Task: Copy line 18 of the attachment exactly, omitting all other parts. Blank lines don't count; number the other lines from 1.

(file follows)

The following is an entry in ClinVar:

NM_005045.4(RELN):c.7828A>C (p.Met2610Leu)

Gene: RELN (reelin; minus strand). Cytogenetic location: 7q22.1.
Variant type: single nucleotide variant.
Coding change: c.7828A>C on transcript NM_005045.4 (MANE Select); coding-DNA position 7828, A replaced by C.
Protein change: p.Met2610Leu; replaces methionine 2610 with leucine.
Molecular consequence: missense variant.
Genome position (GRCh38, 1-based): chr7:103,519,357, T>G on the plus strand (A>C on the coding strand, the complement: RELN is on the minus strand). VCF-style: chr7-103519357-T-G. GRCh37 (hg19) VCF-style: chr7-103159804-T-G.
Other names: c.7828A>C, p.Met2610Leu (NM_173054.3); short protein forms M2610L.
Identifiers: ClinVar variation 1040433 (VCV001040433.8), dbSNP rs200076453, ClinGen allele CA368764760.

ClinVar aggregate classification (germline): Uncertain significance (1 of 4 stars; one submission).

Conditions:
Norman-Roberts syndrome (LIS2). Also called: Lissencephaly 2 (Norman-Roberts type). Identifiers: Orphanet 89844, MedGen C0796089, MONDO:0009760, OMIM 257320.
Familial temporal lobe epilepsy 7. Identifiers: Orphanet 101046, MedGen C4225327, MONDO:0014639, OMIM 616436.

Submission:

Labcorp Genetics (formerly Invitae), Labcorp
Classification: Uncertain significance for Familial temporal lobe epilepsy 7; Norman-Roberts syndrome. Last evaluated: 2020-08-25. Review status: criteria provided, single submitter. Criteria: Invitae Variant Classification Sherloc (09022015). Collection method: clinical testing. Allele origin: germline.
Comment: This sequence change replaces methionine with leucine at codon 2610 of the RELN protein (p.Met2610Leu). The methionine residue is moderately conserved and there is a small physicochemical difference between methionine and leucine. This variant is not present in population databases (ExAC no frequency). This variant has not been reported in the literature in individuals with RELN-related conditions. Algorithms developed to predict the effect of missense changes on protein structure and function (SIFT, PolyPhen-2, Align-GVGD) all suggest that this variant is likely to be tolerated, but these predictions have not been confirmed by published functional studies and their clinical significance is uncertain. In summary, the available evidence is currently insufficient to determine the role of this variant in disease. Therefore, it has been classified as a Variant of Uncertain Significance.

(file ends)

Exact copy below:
Comment: This sequence change replaces methionine with leucine at codon 2610 of the RELN protein (p.Met2610Leu). The methionine residue is moderately conserved and there is a small physicochemical difference between methionine and leucine. This variant is not present in population databases (ExAC no frequency). This variant has not been reported in the literature in individuals with RELN-related conditions. Algorithms developed to predict the effect of missense changes on protein structure and function (SIFT, PolyPhen-2, Align-GVGD) all suggest that this variant is likely to be tolerated, but these predictions have not been confirmed by published functional studies and their clinical significance is uncertain. In summary, the available evidence is currently insufficient to determine the role of this variant in disease. Therefore, it has been classified as a Variant of Uncertain Significance.